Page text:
The infamous 1973 World Cup qualifying match between Chile and the (absent) Soviet Union, held at National Stadium in Santiago, shortly after the brutal military coup led by Pinochet.
Preface: The 2014 World Cup starts this week. Here’s something to think about when we watch athletes from nations with distasteful governments.
On the afternoon of November 21, 1973, the Chilean national soccer team lined up at midfield for the start of what was to be a sudden-death playoff game. The outcome of that match would determine which nation would be the last to qualify for the FIFA World Cup, which was to be held the following year in Germany.
Hell hath frozen over with today’s reaction to the stunning news out of Virginia.
Far be it for me to defend Congressman Eric Cantor. But what were the voters of that crackpot district in central Virgina thinking when the gave the powerful House Majority Leader the boot in favor of some Tea Bag candidate holding a pitchfork?
Gore Vidal had style.
He once famously wrote, “Style is knowing who you are, what you want to do, and not giving a damn.”
The controversial writer and perpetual protagonist certainly knew who he was. He knew precisely what he wanted to do. And there’s little doubt that he didn’t give a damn what others either said or thought. It matters not where you’re positioned on the political map — one has to admire that feisty spirit.
The elephant has left the room. But at least it didn’t leave behind a pile of dung.
Talk of the 2016 Republican National Convention taking place here in Las Vegas was precisely that — talk.
Yap. Yap. Yap.
Yada. Yada. Yada.
Given their penchant for Judeo-Christian inspired fantasy, the notion of GOP delegates making pilgrims of themselves and wandering off into the desert might seem appropriate, at least until one considers the factual prescribed destination, which might as well be the 21st Century’s reincarnation of Sodom and Gomorrah. Yet while Las Vegas remains the capital of so-called vice and sin, it’s also become the ultimate hangout for those who value the actual practice of individual freedom. Which is precisely why this city never stood a fighting chance to host the national convention. Because the party that talks all the time about freedoms really isn’t in favor of those things at all.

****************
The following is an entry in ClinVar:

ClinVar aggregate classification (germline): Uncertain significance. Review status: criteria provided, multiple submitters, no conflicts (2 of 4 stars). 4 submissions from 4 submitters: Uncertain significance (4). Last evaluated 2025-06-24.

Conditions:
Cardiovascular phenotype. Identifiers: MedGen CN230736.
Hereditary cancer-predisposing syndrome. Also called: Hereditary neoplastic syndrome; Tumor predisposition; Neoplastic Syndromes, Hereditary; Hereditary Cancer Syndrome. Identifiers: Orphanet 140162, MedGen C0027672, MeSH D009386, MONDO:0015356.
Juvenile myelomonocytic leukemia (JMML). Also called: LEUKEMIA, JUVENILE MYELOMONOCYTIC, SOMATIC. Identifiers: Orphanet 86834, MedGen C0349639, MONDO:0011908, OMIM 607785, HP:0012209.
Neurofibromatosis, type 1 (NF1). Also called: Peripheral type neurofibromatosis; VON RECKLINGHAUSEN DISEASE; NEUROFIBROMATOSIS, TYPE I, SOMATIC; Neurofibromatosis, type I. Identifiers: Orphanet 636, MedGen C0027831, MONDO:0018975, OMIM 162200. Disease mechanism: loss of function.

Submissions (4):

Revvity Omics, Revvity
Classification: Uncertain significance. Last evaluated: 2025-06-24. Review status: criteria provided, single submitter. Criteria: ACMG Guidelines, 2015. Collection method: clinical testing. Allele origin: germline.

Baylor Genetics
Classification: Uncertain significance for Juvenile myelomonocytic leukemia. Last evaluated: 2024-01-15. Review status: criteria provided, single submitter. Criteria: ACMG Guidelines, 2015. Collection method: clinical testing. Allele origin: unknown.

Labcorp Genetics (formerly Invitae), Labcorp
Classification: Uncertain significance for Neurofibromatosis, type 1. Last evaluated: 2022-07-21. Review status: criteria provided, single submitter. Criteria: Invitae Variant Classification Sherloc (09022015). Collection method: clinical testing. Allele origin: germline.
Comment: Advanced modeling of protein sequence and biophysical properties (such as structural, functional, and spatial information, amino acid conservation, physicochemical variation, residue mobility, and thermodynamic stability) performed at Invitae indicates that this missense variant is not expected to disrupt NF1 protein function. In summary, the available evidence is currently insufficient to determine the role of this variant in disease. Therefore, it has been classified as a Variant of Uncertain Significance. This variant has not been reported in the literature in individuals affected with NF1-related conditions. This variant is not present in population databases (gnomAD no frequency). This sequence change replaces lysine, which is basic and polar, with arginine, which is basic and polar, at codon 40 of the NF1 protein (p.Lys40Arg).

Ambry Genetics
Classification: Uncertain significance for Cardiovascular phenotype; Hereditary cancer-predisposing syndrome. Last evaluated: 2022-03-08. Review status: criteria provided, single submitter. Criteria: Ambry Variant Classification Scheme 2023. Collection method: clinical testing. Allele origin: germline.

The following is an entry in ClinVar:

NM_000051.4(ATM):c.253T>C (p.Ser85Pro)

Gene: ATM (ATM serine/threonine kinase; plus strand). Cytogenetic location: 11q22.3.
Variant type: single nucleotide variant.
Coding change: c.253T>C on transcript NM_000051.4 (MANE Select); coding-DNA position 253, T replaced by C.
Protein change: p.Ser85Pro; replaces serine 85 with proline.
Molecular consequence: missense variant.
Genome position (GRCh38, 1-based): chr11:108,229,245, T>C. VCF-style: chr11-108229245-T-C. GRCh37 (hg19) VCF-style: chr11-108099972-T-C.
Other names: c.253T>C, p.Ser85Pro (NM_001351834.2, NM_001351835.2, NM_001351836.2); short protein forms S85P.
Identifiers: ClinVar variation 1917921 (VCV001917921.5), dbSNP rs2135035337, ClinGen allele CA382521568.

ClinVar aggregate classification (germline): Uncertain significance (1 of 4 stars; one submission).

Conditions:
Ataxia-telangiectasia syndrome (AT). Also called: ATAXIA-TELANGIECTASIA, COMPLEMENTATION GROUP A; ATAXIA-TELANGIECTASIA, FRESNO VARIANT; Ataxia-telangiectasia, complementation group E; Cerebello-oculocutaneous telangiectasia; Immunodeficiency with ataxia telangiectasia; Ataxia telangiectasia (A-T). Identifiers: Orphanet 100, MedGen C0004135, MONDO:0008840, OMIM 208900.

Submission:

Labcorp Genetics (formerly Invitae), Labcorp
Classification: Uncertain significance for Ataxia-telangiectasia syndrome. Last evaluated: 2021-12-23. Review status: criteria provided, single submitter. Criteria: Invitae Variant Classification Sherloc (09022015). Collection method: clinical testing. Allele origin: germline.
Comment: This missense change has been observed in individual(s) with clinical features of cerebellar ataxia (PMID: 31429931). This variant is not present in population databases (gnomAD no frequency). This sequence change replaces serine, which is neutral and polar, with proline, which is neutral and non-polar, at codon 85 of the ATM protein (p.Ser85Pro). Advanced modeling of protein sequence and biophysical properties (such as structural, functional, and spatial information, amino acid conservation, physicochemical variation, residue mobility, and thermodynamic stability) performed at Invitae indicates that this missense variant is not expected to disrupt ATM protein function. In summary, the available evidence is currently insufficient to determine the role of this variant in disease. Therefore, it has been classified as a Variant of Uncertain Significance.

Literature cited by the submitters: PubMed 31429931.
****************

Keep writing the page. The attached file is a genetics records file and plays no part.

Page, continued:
The right of an individual to conduct intimate relationships in the intimacy of his or her own home seems to me to be the heart of the Constitution’s protection of privacy.
— Harry A. Blackmun (Associate Justice of the U.S. Supreme Court)
Privacy is not something that I’m merely entitled to, it’s an absolute prerequisite.
— Marlon Brando (Academy Award-Winning Actor)
* * *
By now, just about everyone has heard the outrageous remarks attributed to Donald Sterling, first reported a few days ago.
Sterling, who owns the National Basketball Association’s Los Angeles Clippers franchise, made some shockingly insensitive verbal remarks with highly-offensive racial overtones during a private telephone call, which was secretly recorded by a former girlfriend. Now estranged from her former sugar daddy, the gold-digger went public with an abbreviated audio segment of a heated conversation between the two, which included Sterling’s ghastly rant against Black people.
The comments speak for themselves. They’re as appalling as they are indefensible. No one can possibly justify the content nor the context in which they were made. Moreover, they’re consistent with Sterling’s well-documented pattern of discrimination and racial insensitivity as a businessman.
Nevertheless, Sterling does have one credible mode of defense in his corner, and that’s his inherent right to personal privacy.